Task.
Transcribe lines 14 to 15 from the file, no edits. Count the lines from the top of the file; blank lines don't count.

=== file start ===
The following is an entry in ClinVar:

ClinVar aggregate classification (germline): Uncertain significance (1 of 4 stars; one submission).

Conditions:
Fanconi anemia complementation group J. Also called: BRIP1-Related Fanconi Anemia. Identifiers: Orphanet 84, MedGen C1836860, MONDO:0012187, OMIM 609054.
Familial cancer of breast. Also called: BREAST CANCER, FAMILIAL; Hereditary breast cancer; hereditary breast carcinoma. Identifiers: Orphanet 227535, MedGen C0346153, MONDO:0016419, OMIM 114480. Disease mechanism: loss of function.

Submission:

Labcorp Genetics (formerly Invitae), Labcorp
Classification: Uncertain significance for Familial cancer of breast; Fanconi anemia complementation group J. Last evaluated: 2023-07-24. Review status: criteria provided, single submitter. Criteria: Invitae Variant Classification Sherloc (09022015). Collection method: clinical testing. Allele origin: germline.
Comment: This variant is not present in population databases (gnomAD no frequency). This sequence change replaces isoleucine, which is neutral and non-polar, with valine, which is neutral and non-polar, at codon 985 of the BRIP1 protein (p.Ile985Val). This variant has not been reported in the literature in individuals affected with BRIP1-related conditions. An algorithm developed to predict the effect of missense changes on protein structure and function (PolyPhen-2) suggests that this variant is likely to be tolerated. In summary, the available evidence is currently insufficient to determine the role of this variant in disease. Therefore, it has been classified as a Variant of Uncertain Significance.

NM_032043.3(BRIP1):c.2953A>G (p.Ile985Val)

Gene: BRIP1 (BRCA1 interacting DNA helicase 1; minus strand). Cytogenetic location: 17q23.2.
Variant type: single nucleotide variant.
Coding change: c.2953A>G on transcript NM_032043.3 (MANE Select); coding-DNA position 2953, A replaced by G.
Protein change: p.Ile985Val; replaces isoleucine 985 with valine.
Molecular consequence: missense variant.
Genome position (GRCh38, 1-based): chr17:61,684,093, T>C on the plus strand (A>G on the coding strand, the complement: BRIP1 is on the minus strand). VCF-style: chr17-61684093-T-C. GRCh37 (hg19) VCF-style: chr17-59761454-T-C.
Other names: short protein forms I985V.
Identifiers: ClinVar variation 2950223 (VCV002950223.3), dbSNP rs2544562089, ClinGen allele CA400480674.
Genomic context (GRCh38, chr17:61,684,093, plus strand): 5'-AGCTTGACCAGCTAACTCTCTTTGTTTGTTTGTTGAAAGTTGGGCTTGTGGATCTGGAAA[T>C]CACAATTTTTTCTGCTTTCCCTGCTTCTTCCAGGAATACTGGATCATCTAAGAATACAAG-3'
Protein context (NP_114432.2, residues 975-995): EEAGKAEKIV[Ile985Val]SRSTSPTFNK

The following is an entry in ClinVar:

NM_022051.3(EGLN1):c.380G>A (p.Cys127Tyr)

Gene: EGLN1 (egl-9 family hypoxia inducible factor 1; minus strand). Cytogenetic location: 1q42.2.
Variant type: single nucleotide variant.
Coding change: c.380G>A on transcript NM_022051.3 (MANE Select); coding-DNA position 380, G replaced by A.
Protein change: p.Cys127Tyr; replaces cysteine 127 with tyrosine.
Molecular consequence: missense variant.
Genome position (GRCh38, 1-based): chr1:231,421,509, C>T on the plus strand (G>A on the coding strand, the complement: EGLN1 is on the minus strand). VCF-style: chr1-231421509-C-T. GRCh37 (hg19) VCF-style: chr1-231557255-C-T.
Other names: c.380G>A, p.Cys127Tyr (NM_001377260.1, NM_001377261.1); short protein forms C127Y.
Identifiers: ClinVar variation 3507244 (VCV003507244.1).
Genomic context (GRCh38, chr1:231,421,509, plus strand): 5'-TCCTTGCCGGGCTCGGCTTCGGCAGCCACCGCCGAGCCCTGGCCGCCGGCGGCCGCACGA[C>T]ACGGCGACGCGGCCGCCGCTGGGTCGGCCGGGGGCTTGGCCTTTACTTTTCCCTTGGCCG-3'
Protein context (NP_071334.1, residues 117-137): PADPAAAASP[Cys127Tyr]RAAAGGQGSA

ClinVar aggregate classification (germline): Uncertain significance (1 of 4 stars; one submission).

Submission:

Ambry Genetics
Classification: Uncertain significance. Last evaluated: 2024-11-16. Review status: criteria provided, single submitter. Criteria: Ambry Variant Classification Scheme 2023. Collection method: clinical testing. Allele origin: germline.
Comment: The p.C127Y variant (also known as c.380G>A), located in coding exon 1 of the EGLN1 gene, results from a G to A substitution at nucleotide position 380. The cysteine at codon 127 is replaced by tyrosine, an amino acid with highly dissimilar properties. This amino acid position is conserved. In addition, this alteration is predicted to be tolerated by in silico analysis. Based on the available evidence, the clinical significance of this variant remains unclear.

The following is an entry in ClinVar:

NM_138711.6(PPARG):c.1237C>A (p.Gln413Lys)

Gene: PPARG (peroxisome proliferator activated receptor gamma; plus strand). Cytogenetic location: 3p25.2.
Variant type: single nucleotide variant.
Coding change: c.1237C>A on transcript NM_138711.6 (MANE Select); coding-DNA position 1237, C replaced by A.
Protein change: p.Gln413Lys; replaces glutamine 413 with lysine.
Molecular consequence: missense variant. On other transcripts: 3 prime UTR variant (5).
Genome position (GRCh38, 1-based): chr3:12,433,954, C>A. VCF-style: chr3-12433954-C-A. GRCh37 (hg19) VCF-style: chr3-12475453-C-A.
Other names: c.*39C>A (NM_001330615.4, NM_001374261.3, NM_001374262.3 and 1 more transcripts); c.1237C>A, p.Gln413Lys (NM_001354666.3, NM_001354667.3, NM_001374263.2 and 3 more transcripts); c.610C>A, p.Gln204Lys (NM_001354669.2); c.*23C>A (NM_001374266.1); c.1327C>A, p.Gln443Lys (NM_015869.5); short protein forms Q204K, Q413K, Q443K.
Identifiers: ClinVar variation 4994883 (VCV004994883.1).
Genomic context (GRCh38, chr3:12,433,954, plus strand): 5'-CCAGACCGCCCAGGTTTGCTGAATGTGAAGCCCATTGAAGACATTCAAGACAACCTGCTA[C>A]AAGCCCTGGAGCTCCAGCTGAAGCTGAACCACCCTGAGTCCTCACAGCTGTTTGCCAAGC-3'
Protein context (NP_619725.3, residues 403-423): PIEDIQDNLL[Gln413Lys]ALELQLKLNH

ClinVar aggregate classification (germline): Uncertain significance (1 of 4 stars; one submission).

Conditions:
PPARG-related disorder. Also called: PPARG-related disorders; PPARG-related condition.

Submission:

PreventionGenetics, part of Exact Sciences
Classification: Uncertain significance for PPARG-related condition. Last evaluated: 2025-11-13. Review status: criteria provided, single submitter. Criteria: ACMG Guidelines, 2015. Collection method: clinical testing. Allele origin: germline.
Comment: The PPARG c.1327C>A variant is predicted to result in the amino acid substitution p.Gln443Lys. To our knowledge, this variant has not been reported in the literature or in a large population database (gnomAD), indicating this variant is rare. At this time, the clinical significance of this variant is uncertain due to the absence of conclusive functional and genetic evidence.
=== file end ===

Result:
Protein change: p.Ile985Val; replaces isoleucine 985 with valine.
Molecular consequence: missense variant.